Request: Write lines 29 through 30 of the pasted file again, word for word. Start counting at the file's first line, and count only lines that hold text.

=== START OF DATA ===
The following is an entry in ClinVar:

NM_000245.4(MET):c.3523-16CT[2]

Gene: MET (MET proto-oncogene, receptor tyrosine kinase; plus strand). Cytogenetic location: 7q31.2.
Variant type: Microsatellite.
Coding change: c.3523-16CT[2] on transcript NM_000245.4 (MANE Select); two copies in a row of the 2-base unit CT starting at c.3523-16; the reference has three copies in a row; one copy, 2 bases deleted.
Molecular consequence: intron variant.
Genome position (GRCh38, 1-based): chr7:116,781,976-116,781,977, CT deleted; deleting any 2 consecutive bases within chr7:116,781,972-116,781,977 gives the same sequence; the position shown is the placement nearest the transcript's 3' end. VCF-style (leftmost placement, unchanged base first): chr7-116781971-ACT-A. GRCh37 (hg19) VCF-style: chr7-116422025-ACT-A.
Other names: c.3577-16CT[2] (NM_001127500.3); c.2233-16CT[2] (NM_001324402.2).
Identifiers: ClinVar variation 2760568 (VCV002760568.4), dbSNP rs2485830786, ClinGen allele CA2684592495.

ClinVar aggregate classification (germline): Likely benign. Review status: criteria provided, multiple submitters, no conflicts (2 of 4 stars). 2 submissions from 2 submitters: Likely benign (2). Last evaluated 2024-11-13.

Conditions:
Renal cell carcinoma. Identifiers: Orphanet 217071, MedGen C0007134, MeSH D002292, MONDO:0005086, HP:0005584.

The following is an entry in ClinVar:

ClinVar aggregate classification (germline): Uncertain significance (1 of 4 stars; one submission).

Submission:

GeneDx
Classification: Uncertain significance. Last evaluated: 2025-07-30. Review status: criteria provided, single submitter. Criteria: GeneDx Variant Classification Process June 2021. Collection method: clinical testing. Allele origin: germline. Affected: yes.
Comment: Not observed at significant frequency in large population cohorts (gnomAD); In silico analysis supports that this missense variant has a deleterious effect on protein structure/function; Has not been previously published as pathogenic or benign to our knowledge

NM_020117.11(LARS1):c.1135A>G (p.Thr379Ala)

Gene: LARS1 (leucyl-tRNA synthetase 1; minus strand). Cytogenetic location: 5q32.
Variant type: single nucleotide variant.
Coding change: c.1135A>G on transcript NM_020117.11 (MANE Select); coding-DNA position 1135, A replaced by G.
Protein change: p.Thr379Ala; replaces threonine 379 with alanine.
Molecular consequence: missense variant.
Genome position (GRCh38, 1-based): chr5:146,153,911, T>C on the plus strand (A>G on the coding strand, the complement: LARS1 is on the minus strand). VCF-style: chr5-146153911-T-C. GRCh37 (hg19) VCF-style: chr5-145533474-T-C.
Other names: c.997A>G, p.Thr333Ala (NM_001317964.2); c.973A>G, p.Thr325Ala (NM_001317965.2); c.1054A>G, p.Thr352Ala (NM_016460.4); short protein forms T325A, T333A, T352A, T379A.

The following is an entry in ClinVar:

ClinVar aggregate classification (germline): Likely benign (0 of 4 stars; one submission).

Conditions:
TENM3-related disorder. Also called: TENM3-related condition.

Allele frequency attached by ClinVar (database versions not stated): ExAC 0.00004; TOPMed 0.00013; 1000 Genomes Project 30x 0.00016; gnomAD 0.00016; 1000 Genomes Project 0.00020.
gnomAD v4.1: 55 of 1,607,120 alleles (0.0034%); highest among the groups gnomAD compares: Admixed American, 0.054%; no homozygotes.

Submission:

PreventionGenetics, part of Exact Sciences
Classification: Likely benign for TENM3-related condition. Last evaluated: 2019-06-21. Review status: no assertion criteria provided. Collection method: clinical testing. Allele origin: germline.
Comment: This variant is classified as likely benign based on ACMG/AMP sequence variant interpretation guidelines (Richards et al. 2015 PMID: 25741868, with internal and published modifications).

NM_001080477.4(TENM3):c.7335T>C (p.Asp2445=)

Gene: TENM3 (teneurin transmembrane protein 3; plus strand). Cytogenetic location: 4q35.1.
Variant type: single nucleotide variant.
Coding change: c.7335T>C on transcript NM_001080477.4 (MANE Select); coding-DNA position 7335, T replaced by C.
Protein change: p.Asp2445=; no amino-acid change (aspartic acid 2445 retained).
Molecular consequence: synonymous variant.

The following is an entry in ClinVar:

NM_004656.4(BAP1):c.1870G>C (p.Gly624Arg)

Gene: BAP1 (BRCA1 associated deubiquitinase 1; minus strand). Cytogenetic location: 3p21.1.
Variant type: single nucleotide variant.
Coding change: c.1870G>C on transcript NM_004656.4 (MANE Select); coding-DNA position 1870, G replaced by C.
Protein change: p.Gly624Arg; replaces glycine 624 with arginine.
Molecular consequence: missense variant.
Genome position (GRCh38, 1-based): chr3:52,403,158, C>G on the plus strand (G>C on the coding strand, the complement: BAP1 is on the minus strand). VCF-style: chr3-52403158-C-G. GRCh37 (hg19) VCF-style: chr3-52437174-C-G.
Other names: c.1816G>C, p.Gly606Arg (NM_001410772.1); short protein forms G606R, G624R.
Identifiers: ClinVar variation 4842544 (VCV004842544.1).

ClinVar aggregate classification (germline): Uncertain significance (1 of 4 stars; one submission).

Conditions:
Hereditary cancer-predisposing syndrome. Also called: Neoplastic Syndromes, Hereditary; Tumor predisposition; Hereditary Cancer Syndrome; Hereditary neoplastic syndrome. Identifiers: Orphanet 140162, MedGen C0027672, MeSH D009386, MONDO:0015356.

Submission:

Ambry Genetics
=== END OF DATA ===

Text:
Conditions:
TENM3-related disorder. Also called: TENM3-related condition.